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Architects appeal

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Changes in appeal procedures mean that architects will have to play a dangerous game with their clients' time and money

The reduction in the time available to lodge a 'non-determination' appeal, from six to three months (taking a 'deemed refusal'), which affects all applications made from 5 September 1, has set alarm bells ringing.

First, it provides a useful reminder that where an application has been in the works for a period of time it cannot be assumed that, should negotiations with a planning authority eventually fail before it gets to committee, the applicant is able to lodge a nondetermination appeal.

If the application has been running for more than six months plus the eight weeks notified in the formal acknowledgement - not uncommon nowadays - then the Planning Inspectorate (PINS) is likely to return it as being out of time. This means making a whole new application, waiting eight weeks and then appealing, unless of course the LPA has meanwhile refused it.

In the 'old days' it was a matter of routine in such cases that the LPA would issue a request to the applicant for an extension of time to process the application. Most practitioners have not seen such a request in many years. Hence the widespread lack of awareness of this deadline. This despite the statement on the standard application acknowledgement.

That this is a problem is well illustrated by three such notices received in my office from a London borough in respect of applications made last July. Dated 1 October 2003, they say:

'I have until 18 September 2003 to deal with your application. If you have not been notified of any decision by then you may appeal to the Secretary of State. You must do this within six months' ('six months' from what starting point is unclear).

Fortunately the Secretary of State has, and does, exercise some discretion, but this cannot be relied upon.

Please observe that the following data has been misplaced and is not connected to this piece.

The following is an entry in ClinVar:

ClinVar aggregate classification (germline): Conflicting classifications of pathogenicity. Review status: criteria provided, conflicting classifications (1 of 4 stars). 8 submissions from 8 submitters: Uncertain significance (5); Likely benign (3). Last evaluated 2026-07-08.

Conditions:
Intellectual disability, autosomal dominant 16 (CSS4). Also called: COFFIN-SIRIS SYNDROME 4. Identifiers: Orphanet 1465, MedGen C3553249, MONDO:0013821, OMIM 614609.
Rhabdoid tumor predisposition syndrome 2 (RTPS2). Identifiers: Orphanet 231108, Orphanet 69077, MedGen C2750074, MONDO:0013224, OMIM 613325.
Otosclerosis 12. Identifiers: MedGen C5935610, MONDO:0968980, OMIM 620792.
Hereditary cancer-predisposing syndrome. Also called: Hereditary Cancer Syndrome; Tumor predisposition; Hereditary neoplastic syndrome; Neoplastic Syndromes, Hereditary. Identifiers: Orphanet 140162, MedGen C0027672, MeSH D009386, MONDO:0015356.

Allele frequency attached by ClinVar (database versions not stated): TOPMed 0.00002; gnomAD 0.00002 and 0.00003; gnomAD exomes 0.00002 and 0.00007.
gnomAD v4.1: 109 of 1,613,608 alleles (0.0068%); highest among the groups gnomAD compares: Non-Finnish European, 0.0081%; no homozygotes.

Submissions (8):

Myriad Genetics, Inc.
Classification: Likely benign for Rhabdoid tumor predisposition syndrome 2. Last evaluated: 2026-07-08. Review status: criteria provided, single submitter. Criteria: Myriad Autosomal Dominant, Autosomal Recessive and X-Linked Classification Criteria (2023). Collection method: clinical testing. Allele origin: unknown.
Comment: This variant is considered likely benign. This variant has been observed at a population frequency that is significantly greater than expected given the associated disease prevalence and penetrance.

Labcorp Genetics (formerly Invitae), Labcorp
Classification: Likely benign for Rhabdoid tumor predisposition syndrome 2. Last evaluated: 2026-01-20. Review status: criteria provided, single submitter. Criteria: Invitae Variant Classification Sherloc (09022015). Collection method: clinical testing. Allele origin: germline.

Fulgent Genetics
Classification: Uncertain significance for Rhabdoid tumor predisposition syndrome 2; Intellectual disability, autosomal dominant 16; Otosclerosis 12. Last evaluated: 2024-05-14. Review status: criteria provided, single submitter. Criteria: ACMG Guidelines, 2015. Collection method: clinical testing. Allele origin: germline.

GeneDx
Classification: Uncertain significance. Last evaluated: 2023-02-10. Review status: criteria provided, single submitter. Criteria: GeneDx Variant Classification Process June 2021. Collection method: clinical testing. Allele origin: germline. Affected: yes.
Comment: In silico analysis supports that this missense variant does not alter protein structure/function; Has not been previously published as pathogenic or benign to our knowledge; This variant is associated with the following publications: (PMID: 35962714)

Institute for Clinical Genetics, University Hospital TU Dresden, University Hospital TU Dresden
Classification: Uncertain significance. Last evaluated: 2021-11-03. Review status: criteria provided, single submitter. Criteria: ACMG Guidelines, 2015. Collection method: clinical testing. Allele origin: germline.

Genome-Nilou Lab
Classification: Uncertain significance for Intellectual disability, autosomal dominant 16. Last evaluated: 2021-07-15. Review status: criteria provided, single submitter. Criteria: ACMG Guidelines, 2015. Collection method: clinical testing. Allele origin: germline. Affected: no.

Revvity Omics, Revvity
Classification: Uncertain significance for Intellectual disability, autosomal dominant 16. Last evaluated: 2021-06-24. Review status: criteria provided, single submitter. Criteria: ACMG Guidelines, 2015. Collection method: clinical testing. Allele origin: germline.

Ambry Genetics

PINS advises that where there is clear evidence that meaningful discussions have been going on until the lodging of the appeal, they can take this to mean that the LPA and applicant have agreed an effective extension of time for consideration of the case. I would advise all architects acting as agents to review current projects and identify the relevant deadlines, to advise clients and to contemplate lodging timely appeals where the circumstances so demand.

For most of these the six-month period will still apply, but new applications will all be governed by the new three-month rule. As my example above indicates, many applications will now have to be appealed tactically since there is so little chance of a decision within the time allowed. Hence more alarm bells.

PINS, when asked, surmised that there might be a flurry of extra appeals until things settle down. Not so. This 'flurry' is set to become a fixture for some time. And their response indicates that PINS hasn't recruited the larger number of staff and inspectors the change calls for, so appeals, having speeded up in recent times, might well take longer to determine in future.

While the onus is on the LPAs to seek more time from the applicant, a unilateral granting of a specified extension by an applicant in writing might be a useful protective move. The alternative is the unfortunate tactic of 'twin-tracking', that is to submit two identical applications at the same time, taking one to appeal as soon as the eight weeks, from valid receipt by the LPA, are up. This was previously seen as being aggressive and the planning Green Paper talked of banning it, but this hasn't yet happened and the new rule makes it a totally reasonable and often necessary action.We will see a big rise in tactical appeals in coming months. These changes do nothing to reduce workload, reduce the pressure on planning authorities, or to speed up the system.

Brian Waters is principal of the Boisot Waters Cohen Partnership, www. bwcp. co. uk. co. uk

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